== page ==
Chemical evolution of metamorphic fluids in the Central Alps, Switzerland: insight from LA-ICPMS analysis of fluid inclusions

K. Rauchenstein-Martinek, Thomas Wagner, M. Wälle, C.A. Heinrich, T. Arlt

Research output: Contribution to journalArticleScientificpeer-review


The chemical evolution of fluids in Alpine fissure veins (open cavities with large free-standing crystals) has been studied by combination of fluid inclusion petrography, microthermometry, LA-ICPMS microanalysis and thermodynamic modeling. The quartz vein systems cover a metamorphic cross section through the Central Alps (Switzerland), ranging from subgreenschist- to amphibolite-facies conditions. Fluid compositions change from aqueous inclusions in subgreenschist- and greenschist-facies rocks to aqueous-carbonic inclusions in amphibolite-facies rocks. The fluid composition is constant for each vein, across several fluid inclusion generations that record the growth history of the quartz crystals. Chemical solute geothermometry, fluid inclusion isochores and constraints from fluid-mineral equilibria modeling were used to reconstruct the pressure-temperature conditions of the Alpine fissure veins and to compare them with the metamorphic path of their host-rocks. The data demonstrate that fluids in the Aar massif were trapped close to the metamorphic peak whereas the fluids in the Penninic nappes record early cooling, consistent with retrograde alteration. The good agreement between the fluid-mineral equilibria modeling and observed fluid compositions and host-rock mineralogy suggests that the fluid inclusions were entrapped under rock-buffered conditions. The molar Cl/Br ratios of the fluid inclusions are below the seawater value and would require unrealistically high degrees of evaporation and subsequent dilution if they were derived from seawater. The halogen data may thus be better explained by interaction between metamorphic fluids and organic matter or graphite in metasedimentary rocks. The volatile content (CO2, sulfur) in the fluid inclusions increases systematically as function of the metamorphic grade, suggesting that the fluids have been produced by prograde devolatilization reactions. Only the fluids in the highest-grade rocks were partly modified by retrograde fluid-rock interactions, and all major element compositions reflect equilibration with the local host rocks during the earliest stages of post-metamorphic uplift.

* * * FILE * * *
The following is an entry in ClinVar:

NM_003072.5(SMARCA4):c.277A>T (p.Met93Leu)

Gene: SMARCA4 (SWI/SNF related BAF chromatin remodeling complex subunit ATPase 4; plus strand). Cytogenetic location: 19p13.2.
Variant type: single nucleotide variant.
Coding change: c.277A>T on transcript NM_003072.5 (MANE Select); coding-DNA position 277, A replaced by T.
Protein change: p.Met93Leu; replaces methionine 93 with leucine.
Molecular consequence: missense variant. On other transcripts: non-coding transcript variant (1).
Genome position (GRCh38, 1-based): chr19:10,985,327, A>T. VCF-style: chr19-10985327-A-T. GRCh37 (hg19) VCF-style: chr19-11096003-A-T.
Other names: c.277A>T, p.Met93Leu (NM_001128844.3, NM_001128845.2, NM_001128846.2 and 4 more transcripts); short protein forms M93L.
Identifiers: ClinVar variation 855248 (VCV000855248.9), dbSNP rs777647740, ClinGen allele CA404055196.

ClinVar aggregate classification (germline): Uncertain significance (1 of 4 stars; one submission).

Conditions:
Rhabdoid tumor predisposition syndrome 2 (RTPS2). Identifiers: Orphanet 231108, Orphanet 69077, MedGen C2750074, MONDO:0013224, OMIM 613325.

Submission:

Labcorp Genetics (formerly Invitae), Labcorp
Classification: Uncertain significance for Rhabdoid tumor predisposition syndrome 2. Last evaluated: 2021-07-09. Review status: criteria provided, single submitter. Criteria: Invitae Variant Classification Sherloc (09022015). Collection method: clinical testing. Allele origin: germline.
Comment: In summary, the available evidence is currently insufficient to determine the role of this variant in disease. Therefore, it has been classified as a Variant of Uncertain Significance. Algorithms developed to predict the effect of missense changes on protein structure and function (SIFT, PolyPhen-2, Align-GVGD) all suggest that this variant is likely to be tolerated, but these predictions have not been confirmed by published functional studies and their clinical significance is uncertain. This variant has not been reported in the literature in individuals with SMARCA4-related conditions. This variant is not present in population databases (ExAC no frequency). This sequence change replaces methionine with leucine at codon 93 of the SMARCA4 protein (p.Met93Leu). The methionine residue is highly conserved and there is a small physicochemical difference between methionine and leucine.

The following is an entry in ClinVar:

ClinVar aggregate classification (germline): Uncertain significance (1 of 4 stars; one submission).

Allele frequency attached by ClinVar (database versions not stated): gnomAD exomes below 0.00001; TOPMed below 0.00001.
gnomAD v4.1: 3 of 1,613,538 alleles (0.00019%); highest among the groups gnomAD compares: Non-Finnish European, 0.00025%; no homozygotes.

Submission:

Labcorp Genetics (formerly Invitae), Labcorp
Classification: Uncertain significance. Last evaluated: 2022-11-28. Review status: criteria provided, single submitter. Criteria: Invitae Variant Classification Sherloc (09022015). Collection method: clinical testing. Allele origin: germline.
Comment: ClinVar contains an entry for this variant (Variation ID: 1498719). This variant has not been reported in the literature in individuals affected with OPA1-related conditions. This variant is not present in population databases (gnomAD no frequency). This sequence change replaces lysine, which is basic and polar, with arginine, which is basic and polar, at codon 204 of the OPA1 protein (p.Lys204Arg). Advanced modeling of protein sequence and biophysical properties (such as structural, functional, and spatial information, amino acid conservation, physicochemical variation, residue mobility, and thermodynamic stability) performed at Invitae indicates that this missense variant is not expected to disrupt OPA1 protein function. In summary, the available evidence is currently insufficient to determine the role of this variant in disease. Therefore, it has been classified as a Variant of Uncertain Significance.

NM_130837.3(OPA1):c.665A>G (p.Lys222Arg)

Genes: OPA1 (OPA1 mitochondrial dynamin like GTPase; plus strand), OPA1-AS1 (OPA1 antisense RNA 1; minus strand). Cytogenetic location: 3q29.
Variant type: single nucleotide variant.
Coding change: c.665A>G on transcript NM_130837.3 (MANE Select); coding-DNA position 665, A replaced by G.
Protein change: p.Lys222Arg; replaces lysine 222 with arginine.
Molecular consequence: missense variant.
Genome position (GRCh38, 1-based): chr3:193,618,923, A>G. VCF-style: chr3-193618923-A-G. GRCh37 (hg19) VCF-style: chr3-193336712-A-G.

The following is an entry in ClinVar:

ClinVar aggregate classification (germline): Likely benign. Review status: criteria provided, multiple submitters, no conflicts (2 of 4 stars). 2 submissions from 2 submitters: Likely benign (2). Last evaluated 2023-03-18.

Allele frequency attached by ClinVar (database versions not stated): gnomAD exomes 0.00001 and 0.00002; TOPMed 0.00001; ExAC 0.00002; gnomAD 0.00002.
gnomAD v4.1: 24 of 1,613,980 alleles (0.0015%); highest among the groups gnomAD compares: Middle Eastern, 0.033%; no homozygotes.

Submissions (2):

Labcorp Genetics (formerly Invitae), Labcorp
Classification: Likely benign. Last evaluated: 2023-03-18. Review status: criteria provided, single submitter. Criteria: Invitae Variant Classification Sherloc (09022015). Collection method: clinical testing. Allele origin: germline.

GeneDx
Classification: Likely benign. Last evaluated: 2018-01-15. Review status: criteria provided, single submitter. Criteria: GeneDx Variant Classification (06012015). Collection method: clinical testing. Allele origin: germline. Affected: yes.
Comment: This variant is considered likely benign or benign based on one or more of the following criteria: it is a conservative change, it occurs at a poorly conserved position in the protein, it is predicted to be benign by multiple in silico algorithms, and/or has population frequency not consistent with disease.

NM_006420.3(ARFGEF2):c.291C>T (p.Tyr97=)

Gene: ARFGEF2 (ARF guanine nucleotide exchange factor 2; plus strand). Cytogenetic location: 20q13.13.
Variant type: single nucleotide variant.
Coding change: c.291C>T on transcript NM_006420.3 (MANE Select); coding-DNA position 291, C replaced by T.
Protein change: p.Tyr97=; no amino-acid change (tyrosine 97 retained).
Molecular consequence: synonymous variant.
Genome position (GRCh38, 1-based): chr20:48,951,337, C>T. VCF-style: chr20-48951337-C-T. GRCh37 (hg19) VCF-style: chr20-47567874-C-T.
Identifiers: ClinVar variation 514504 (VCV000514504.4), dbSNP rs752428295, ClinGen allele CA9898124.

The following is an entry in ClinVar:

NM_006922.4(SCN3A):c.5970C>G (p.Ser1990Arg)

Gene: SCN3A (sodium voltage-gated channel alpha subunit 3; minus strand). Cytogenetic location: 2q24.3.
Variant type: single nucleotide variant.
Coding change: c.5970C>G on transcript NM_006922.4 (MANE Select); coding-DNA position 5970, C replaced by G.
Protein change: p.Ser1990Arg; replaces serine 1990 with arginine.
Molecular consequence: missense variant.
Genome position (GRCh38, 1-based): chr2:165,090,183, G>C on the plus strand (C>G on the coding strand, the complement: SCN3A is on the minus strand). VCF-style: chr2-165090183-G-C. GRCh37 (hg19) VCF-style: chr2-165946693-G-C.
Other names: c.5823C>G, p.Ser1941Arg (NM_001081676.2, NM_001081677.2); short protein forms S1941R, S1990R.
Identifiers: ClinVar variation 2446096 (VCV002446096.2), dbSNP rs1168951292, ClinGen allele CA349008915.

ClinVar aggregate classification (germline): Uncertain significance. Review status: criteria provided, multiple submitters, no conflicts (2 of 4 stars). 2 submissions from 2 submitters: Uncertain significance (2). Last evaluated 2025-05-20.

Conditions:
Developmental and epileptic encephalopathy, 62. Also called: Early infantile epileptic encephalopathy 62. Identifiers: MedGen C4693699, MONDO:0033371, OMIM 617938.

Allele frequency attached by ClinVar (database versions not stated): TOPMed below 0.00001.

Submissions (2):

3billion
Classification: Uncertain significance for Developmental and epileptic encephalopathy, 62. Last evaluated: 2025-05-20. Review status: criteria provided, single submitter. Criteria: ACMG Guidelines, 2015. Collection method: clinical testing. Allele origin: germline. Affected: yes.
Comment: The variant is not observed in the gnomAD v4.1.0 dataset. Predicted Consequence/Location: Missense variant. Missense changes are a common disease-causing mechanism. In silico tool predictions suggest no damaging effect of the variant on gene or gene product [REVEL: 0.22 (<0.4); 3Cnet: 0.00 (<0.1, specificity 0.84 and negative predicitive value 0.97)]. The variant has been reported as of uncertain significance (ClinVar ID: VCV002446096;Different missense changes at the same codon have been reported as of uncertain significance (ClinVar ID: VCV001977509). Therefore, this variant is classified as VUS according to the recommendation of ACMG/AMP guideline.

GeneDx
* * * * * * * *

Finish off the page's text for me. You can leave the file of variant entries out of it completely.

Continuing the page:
Original languageEnglish
Issue number5
Pages (from-to)877-908
Number of pages32
Publication statusPublished - Dec 2016
MoE publication typeA1 Journal article-refereed

Fields of Science

  • 1171 Geosciences

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